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play-ground, and requested to pay back the half-crown, with the interest agreed upon. Why, you lent it to me for a month !” exclaimed Albert.
“ And that was a month ago, this very day,” replied the inexorable Sam Brown, with an unmoved countenance ; "I made a memorandum of it at the time; did not
“ Not I!” said Albert; “I had something else to think about.”'
"You ought to have done it,” returned Sam, with great gravity ; “but I dare say you have got the money all right, so it does not signify. See, here is the date in my pocket-book.”
Albert mechanically took the pocketbook in his band, and seemed to be looking at the entry which his creditor had made with so much coolness and method. But in fact, his mind was very differently
occupied. He knew well enough, and
the two or three brief lines which marked the transaction, and so patiently, and yet so watchfully, did Sam Brown await the result, that we may leave them for a minute while thus employed, and venture upon a short digression.
Poor Albert, like many other needy persons who are very anxious to borrow money, was by no means certain, when he did borrow it, that he should have the means of repaying it. Considering this—to say nothing of the strict rule against moneyborrowing—it would have been only wise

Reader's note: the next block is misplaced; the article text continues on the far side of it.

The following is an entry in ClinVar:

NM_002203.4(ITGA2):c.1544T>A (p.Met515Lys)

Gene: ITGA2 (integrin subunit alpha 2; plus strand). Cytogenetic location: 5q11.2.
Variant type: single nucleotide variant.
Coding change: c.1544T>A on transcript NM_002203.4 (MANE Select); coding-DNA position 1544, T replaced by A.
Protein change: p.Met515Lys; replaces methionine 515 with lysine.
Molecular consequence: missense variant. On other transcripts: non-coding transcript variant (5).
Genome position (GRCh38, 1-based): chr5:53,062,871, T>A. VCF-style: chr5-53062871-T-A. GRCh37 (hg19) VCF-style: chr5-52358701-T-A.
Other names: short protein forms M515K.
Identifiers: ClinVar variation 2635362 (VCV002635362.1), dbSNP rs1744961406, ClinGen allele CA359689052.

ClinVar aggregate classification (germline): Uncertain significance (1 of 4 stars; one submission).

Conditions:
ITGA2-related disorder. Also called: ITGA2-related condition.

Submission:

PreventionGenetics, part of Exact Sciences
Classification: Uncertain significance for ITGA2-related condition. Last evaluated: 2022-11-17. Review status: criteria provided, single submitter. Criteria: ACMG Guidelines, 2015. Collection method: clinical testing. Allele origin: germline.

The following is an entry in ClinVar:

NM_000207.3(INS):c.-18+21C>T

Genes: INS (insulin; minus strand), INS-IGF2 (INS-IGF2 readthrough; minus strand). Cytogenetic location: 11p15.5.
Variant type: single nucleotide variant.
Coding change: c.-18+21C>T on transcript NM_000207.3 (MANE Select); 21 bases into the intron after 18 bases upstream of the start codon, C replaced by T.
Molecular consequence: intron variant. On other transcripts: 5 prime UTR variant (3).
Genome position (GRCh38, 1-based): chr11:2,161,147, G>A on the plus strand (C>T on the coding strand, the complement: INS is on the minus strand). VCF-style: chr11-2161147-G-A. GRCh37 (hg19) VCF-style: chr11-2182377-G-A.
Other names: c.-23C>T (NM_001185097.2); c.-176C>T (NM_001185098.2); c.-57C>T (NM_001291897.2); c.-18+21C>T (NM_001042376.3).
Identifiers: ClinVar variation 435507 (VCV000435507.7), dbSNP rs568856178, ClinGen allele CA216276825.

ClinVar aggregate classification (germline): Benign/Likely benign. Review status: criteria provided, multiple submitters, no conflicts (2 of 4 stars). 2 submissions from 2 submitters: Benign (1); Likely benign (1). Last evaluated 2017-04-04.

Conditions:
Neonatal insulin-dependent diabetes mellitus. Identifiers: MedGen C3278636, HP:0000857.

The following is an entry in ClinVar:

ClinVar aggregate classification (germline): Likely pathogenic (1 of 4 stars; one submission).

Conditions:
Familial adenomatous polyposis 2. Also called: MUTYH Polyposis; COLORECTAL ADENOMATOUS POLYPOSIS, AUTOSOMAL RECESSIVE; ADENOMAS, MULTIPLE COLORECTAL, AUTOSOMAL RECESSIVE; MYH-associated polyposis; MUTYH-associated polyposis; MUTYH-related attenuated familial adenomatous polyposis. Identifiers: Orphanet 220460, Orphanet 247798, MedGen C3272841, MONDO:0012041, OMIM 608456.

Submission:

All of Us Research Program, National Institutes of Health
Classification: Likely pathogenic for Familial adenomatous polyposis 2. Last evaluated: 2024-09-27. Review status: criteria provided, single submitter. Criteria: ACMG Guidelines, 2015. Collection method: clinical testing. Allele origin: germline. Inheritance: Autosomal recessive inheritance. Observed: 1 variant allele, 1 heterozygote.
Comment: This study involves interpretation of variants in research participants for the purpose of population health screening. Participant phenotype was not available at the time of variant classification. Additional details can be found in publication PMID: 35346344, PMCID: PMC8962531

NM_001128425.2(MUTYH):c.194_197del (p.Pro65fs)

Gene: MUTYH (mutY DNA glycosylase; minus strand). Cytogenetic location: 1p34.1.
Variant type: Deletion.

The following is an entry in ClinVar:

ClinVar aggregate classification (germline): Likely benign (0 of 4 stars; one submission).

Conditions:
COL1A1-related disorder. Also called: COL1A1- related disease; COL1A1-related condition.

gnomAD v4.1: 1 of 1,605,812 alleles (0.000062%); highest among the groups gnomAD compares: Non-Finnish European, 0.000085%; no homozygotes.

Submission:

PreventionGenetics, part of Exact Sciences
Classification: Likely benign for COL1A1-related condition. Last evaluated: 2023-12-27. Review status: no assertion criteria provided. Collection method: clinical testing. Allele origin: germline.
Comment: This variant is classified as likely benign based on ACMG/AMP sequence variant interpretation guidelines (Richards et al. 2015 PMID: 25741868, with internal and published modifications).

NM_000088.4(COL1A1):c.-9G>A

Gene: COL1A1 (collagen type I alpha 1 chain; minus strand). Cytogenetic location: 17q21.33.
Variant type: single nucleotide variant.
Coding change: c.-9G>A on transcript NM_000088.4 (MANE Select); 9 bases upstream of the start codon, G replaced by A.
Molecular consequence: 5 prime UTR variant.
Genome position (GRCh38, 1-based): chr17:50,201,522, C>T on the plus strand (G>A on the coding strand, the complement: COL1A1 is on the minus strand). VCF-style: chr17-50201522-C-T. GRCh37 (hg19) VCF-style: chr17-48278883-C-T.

and honest in him to have resisted the temptation, and denied himself the gratification on which he had set his mind. But this uncertainty did not, at the time, give him any uneasiness. He wanted the flute, and the flute he must have ; so he trusted to a number of chances which might turn up, to enable him to
the loan. Perhaps some of his friends would come to see him, as they sometimes did, and never without leaving a sterling memorial of the visit behind them. Perhaps a parcel from home might arrive before the month was expired; and perhaps, in that parcel, there would be a little packet of cash slipped into one corner, as had once occurred to him. Or, at all events, if neither of these things happened, he could write home, and ask for money to purchase the flute, and, no doubt, his request would be attended to. Enough,
the coveted flute was secured; and for many days afterwards, nothing was to be heard from Albert but praises of his new purchase, and the noise he made with it, until the whole school looked upon the unfortunate instrument and its master as utter nuisances and disturbers of their quiet. But this did not last long: by the time the month had expired, the flute was thrown aside, and poor Albert had again and again called himself a blockhead for spending his money, his borrowed money, upon it. We need not say that neither of the chances occurred which the boy had too rashly calculated on; and now he found, to his great astonishment, that the term of his credit had expired. We return to the corner of the play ground.
« Well ?" was the first Sam Brown, who grew tired of waiting